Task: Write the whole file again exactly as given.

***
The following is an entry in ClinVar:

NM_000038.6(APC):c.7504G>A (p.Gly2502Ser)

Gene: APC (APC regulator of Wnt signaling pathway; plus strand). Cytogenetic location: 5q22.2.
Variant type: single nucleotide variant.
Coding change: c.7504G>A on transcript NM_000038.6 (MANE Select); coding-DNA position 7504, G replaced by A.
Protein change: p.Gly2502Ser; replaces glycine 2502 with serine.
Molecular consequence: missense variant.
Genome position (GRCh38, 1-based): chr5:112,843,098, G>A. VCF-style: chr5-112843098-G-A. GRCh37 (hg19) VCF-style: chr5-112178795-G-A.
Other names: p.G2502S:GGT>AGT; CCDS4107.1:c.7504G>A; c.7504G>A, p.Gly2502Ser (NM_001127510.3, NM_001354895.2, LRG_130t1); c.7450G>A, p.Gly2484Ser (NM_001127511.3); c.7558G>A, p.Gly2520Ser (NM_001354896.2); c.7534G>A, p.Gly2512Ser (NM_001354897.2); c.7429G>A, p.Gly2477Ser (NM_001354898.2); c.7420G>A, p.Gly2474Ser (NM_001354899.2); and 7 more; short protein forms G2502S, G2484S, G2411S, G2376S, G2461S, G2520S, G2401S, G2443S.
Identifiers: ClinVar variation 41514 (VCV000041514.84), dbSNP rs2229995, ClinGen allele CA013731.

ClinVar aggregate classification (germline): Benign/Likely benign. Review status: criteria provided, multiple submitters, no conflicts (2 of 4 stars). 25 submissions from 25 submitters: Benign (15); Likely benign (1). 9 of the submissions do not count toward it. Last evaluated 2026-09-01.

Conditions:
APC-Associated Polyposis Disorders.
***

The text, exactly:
The following is an entry in ClinVar:

NM_000038.6(APC):c.7504G>A (p.Gly2502Ser)

Gene: APC (APC regulator of Wnt signaling pathway; plus strand). Cytogenetic location: 5q22.2.
Variant type: single nucleotide variant.
Coding change: c.7504G>A on transcript NM_000038.6 (MANE Select); coding-DNA position 7504, G replaced by A.
Protein change: p.Gly2502Ser; replaces glycine 2502 with serine.
Molecular consequence: missense variant.
Genome position (GRCh38, 1-based): chr5:112,843,098, G>A. VCF-style: chr5-112843098-G-A. GRCh37 (hg19) VCF-style: chr5-112178795-G-A.
Other names: p.G2502S:GGT>AGT; CCDS4107.1:c.7504G>A; c.7504G>A, p.Gly2502Ser (NM_001127510.3, NM_001354895.2, LRG_130t1); c.7450G>A, p.Gly2484Ser (NM_001127511.3); c.7558G>A, p.Gly2520Ser (NM_001354896.2); c.7534G>A, p.Gly2512Ser (NM_001354897.2); c.7429G>A, p.Gly2477Ser (NM_001354898.2); c.7420G>A, p.Gly2474Ser (NM_001354899.2); and 7 more; short protein forms G2502S, G2484S, G2411S, G2376S, G2461S, G2520S, G2401S, G2443S.
Identifiers: ClinVar variation 41514 (VCV000041514.84), dbSNP rs2229995, ClinGen allele CA013731.

ClinVar aggregate classification (germline): Benign/Likely benign. Review status: criteria provided, multiple submitters, no conflicts (2 of 4 stars). 25 submissions from 25 submitters: Benign (15); Likely benign (1). 9 of the submissions do not count toward it. Last evaluated 2026-09-01.

Conditions:
APC-Associated Polyposis Disorders.